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Old 06-04-2012, 00:05   #13
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Originally Posted by matthew.s View Post
Is there a law that says you have to look at those "Rules of Conduct" ... are you not at fault for not being aware of the policy of the property owners? ... if you go into a new place, and you don't glace at the small print on the inconspicuous sign, are you at fault for having not looked at the rules of the establishment? ... sneak the sign up on me after a period where they didn't have one.
You keep asking for determinations like there's a hard and fast answer. What you have to keep in mind is that the law is administered by individuals. Human, imperfect, biased individuals. There is great latitude in how these things are determined. You're very much at the mercy of the individual decisions of police, prosecutors, judges and jury. Unless you have very deep pockets, it probably won't be feasible for you to appeal a decision you don't like, and you're unlikely to be successful if you do, unless the prosecutor or judge committed a grievous procedural error, or something of similar severity.

You DON'T want to get in the situation where you have to defend your actions before a court, because so much is out of your hands at that point. It doesn't really matter what the absolute perfect, technical determination of your behavior is -- people you don't know and who don't really care about you will make the determination, and their own biases and predispositions and whether they got up on the wrong side of the bed that morning will figure into their decisions, and you'll have to live with it.

You can swear up and down that you didn't see the sign, and argue the the sign wasn't at all conspicuous, but if the officer on the scene is unforgiving, the prosecutor is out to get you, the judge is unsympathetic and the jury isn't convinced you're telling the truth, or believes the arresting officer and business owner over you (and they have great credibility), it might not matter. I'm just saying worst case scenario, here, but when you're putting your fate in the hands of strangers, that's what you have to expect.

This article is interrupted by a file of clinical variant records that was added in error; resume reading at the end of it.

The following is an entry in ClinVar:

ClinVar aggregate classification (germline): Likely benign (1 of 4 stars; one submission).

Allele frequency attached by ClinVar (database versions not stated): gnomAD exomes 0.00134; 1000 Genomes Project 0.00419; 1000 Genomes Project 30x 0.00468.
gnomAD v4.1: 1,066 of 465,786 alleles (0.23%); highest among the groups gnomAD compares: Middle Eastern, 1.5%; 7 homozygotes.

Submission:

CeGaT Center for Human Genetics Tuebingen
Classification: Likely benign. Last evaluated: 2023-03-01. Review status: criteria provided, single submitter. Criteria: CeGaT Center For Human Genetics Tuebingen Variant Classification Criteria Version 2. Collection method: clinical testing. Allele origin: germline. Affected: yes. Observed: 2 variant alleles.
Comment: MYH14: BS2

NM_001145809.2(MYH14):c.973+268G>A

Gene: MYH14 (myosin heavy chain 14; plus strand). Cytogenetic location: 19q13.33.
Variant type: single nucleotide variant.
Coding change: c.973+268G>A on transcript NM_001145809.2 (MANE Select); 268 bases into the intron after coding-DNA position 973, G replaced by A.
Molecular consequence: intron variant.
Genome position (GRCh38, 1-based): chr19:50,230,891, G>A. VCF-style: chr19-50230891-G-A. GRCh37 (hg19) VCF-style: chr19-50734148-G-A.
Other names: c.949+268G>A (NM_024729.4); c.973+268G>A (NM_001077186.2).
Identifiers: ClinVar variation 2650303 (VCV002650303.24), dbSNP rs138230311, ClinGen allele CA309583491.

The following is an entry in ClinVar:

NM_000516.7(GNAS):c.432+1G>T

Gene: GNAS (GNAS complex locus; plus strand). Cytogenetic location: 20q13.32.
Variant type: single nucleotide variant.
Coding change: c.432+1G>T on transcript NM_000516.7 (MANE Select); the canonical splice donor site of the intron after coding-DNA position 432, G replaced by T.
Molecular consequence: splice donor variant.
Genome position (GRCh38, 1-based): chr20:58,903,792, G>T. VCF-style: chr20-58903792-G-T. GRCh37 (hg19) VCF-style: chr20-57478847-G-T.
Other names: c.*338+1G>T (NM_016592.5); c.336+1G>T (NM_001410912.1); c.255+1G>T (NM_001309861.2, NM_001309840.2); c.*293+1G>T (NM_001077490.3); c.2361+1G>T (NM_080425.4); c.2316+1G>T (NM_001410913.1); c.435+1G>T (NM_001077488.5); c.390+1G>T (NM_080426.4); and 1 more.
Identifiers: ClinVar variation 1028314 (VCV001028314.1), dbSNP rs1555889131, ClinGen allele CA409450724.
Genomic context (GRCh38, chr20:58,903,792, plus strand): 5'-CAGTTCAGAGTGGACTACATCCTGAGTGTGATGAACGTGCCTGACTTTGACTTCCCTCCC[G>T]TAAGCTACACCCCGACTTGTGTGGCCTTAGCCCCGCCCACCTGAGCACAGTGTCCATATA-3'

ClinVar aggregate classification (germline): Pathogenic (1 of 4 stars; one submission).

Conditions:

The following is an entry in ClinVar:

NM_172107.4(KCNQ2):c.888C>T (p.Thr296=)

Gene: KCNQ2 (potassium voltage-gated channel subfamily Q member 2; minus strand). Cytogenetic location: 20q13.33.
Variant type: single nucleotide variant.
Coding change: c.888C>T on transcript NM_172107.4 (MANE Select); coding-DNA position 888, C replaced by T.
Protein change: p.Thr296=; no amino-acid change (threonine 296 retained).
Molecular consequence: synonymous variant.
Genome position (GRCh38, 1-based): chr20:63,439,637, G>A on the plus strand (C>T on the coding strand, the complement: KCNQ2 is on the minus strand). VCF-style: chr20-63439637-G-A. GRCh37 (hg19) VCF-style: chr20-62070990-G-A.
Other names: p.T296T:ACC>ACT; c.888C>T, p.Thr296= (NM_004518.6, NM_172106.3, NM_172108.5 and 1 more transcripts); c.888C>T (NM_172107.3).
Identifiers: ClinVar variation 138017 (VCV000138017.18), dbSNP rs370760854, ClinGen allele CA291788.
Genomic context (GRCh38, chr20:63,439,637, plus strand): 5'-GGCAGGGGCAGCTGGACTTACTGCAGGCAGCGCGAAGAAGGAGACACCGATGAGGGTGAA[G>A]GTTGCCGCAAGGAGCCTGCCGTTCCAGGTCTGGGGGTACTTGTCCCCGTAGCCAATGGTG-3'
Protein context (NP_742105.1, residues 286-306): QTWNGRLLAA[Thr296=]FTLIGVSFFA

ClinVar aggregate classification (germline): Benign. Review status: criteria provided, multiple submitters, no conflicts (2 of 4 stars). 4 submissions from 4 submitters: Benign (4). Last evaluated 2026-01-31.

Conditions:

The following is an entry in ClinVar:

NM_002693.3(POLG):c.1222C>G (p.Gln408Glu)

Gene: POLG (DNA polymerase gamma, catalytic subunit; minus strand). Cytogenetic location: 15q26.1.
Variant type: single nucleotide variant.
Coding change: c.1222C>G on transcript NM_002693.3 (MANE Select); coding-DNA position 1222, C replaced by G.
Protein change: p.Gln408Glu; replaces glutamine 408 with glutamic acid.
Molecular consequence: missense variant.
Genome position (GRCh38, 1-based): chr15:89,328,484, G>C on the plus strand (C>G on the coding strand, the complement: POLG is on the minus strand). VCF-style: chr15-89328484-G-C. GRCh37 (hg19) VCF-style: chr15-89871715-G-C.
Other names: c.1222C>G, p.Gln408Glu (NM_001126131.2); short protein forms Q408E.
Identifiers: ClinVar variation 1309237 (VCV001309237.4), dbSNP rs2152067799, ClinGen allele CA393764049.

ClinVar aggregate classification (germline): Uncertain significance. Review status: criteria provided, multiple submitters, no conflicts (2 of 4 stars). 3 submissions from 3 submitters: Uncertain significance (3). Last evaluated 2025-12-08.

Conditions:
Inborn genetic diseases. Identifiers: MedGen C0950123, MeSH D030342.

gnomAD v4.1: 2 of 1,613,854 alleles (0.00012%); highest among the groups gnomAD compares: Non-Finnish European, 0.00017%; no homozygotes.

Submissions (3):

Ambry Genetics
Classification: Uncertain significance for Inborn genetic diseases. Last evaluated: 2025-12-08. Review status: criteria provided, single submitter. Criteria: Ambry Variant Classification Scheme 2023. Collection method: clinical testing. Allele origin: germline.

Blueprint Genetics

ETA: I'd say the prosecutor is going to argue that you've been granted a great privilege by being given a concealed carry permit. You've taken Ohio-approved CCW training, and you should be held to a high standard of behavior regarding being aware and conscientious about the places you are and are not allowed to carry. He'll say you should be presumed to know to check for a notice before you enter a business and that you not seeing the notice represents negligence on your part, not the business owner's for not making the sign "big enough" for you. What? You want it in 10 foot flashing lights? That's the attitude you should expect to get from the prosecutor.

And, if the business owner says "The sign is plenty big enough, it's easy to see!" and if the arresting officer says "I could see the sign just fine," you are royally screwed. Even if it wasn't easy to see. The business owner doesn't like CCW in the first place, so he's not going to be a friendly witness, and some police don't like CCWs, or just have pretty rigid views about the rules, and their testimony will carry a ton of weight at the trial.
"A constitutional guarantee subject to future judges’ assessments of its usefulness is no constitutional guarantee at all." -- Justice Antonin Scalia, DISTRICT OF COLUMBIA ET AL. v. HELLER, June 26, 2008

Last edited by cloudbuster; 06-04-2012 at 00:15..
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